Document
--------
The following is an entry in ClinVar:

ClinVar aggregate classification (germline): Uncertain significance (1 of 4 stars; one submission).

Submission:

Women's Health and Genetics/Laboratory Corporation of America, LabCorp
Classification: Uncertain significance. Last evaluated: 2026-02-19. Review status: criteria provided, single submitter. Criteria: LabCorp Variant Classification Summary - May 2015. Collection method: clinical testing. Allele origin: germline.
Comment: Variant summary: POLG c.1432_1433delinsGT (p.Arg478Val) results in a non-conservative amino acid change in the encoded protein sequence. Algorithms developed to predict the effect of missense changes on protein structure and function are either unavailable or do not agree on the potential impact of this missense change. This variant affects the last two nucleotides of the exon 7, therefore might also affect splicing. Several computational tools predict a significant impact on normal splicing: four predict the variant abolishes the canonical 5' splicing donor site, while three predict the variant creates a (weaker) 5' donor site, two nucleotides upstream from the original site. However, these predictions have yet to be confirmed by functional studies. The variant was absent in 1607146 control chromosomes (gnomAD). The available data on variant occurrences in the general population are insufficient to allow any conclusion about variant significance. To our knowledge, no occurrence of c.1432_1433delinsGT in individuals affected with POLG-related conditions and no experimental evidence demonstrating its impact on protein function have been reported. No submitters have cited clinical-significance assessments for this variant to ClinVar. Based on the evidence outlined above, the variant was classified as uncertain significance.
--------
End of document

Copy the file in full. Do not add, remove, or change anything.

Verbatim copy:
The following is an entry in ClinVar:

ClinVar aggregate classification (germline): Uncertain significance (1 of 4 stars; one submission).

Submission:

Women's Health and Genetics/Laboratory Corporation of America, LabCorp
Classification: Uncertain significance. Last evaluated: 2026-02-19. Review status: criteria provided, single submitter. Criteria: LabCorp Variant Classification Summary - May 2015. Collection method: clinical testing. Allele origin: germline.
Comment: Variant summary: POLG c.1432_1433delinsGT (p.Arg478Val) results in a non-conservative amino acid change in the encoded protein sequence. Algorithms developed to predict the effect of missense changes on protein structure and function are either unavailable or do not agree on the potential impact of this missense change. This variant affects the last two nucleotides of the exon 7, therefore might also affect splicing. Several computational tools predict a significant impact on normal splicing: four predict the variant abolishes the canonical 5' splicing donor site, while three predict the variant creates a (weaker) 5' donor site, two nucleotides upstream from the original site. However, these predictions have yet to be confirmed by functional studies. The variant was absent in 1607146 control chromosomes (gnomAD). The available data on variant occurrences in the general population are insufficient to allow any conclusion about variant significance. To our knowledge, no occurrence of c.1432_1433delinsGT in individuals affected with POLG-related conditions and no experimental evidence demonstrating its impact on protein function have been reported. No submitters have cited clinical-significance assessments for this variant to ClinVar. Based on the evidence outlined above, the variant was classified as uncertain significance.